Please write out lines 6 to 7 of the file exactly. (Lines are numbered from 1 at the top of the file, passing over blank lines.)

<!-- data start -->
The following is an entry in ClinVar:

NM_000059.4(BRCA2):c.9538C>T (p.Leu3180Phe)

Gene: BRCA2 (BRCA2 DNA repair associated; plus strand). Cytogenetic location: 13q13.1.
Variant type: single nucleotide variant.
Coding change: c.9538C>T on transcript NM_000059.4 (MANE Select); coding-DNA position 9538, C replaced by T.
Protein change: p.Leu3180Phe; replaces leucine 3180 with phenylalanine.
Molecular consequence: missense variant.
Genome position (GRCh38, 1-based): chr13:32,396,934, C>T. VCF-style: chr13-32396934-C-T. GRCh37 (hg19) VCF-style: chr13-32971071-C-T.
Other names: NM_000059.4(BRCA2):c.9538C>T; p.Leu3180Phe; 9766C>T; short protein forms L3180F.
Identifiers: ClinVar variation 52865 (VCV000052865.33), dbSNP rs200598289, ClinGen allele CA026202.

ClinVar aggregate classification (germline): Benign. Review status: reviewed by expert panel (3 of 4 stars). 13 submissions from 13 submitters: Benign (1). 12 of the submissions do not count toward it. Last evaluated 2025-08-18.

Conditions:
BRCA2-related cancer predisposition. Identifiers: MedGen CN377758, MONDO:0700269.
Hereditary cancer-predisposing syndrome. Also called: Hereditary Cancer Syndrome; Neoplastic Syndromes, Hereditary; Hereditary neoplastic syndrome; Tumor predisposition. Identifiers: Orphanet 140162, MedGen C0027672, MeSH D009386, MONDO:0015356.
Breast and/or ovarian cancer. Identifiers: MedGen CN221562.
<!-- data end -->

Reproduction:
Protein change: p.Leu3180Phe; replaces leucine 3180 with phenylalanine.
Molecular consequence: missense variant.